Astronomers trace the mysterious origins of supernova a hundred times brighter than a regular one

New evidence suggests that the explosion — dubbed SN 2006gy — may have resulted from a collision between a pair of white dwarfs and a relatively massive star


                            Astronomers trace the mysterious origins of supernova a hundred times brighter than a regular one
An artist's illustration of supernova SN 2006gy (NASA)

The year 2006 featured a monstrous explosion, a hundred times brighter and more energetic than a typical supernova, emerging about 240 million light years away. This unusual explosion has baffled scientists until now, as they were unsure of its origins.

New evidence suggests that the explosion — dubbed SN 2006gy  — may have resulted from a collision between a pair of white dwarfs and a relatively massive star, making it unique. This outburst shows a behavior typical of type la supernovae, say scientists.

"It has been postulated that superluminous supernova like SN 2006gy come from a peculiar (unknown) type of supernova explosion — the death of a massive star. This study, however, suggests that at least SN 2006gy is from a usual type la explosion at its heart," co-author Dr. Keiichi Maeda, associate professor at Kyoto University, Japan, tells MEA WorldWide (MEAWW).

The culprits behind type la supernovae explosion are white dwarfs. These explosions see two stars or a binary star system participating: one star steals enough material from its companion. This goes on until the star collapses and blows up into a supernova.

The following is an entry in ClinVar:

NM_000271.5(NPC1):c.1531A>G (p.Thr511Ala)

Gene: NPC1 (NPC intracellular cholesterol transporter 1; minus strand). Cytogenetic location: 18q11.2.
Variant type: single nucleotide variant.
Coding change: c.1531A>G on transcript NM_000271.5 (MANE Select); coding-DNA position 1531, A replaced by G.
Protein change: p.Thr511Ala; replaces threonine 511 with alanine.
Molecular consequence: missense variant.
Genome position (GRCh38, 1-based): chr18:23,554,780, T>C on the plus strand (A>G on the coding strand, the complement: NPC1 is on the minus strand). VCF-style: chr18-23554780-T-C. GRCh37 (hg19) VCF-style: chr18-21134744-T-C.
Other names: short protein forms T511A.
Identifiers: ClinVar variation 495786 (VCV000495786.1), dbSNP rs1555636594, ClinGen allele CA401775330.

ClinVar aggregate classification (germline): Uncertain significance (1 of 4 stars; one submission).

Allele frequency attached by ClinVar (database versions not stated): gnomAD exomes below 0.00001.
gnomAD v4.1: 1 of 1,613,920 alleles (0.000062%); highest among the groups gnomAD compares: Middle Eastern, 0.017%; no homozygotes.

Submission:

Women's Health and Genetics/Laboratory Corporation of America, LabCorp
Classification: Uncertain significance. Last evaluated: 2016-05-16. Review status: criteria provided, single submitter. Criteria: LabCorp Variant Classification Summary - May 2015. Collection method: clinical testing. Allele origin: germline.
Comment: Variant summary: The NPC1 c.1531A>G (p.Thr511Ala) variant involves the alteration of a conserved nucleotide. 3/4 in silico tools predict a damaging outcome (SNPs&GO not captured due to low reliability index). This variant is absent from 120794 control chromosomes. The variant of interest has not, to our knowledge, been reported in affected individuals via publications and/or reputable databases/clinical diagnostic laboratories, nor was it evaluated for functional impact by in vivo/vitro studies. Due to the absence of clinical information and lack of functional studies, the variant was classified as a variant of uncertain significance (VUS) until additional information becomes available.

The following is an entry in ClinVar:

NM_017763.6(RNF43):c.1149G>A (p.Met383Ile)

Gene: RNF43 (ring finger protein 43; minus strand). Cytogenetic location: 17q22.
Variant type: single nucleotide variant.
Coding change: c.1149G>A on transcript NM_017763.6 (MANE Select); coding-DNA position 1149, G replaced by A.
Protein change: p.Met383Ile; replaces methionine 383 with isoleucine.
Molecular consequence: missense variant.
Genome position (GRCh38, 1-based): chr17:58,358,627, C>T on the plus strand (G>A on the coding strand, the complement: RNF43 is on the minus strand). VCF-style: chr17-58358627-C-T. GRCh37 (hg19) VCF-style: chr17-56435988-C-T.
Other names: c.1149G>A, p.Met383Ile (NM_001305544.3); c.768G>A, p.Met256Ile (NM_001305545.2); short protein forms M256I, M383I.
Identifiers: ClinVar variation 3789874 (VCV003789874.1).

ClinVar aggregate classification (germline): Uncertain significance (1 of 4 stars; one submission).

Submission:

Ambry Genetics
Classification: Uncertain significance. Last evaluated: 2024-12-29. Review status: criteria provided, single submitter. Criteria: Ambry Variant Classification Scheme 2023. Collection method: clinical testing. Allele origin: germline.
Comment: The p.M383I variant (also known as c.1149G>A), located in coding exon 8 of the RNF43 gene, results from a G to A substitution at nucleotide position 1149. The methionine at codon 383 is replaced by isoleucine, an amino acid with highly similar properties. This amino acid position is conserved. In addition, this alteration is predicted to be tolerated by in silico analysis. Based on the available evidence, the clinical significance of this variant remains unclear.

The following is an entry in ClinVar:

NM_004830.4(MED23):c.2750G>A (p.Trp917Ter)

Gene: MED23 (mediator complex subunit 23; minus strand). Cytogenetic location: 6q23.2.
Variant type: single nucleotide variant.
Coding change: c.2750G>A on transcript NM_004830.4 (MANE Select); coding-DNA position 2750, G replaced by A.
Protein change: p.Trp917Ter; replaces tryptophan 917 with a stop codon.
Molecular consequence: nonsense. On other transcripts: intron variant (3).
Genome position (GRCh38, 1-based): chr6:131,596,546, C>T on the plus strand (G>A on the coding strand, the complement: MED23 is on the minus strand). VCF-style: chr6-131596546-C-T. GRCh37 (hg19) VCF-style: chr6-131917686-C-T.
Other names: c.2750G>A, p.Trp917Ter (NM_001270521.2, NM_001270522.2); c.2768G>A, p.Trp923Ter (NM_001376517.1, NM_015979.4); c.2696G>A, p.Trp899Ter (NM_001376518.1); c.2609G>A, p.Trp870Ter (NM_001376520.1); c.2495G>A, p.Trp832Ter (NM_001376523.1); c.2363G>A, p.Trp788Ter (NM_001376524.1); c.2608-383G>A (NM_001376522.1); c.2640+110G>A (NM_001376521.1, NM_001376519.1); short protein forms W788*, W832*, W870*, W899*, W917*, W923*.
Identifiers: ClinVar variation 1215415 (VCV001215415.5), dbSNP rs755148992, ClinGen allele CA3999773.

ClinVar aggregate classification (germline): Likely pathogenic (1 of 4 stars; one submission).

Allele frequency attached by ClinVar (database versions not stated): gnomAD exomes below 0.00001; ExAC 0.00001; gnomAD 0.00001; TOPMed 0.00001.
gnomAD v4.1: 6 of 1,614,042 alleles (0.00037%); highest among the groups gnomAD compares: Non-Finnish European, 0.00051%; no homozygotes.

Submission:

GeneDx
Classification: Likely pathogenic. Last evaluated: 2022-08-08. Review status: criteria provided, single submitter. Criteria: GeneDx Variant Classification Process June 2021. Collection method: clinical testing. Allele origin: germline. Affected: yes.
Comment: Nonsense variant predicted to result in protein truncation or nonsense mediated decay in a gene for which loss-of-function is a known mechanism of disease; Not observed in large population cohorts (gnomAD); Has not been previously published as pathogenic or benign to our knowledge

Optical (left) and X-ray (right) images of SN 2006gy. The dimmer source at lower-left is the nucleus of the host galaxy. The brighter source at the upper-right is the stellar explosion. The supernova was as bright as the entire core of a galaxy (NASA)

During this detonation, massive amounts of chemical elements present in a star are released, including those essential for making planets and life. Identifying these elements could help astronomers understand the origins of SN 2006gy.

To detect them, Maeda and his colleagues observed the light coming out after the explosion. This light gave out spectral lines, which act like signatures of atoms, elements or molecules. As each atom has a signature of its own, studying them helps astronomers identify these elements.

However, the fingerprint of SN 2006gy was bizarre: "They were enigmatic and unidentified — we did not understand which elements make these lines," explains Maeda. After deep inspection, Maeda and colleagues saw that the "mystery element" was neutral iron. This points to its origin as supernova type la, he adds.

Normally, supernova la originates when a pair of a white dwarf smashes against a low-mass star or between a pair of two white dwarfs. But SN 2006gy was a lot more dramatic: instead of a low-mass star, the explosion involved a relatively massive star, explains Maeda.

This explosion is different from a normal supernova on another count — its environment. "The environment around the explosion was peculiar too, containing materials — which could be remnants of the massive star companion. Most of supernova Ia explode within a clean environment, with little material surrounding the exploding star," says Maeda.

This environment around SN 2006gy makes it special, without which, adds Maeda, SN 2006gy would have been a normal supernova explosion. The same process may have driven other superluminous explosions, similar to SN 2006gy, says the study.

"Of course, this is a single example, and this means this is our real start to understand superluminous supernova explosions in general. They are bright and thus are promising light probes toward the distant Universe," adds Maeda.

The study has been published in Science.

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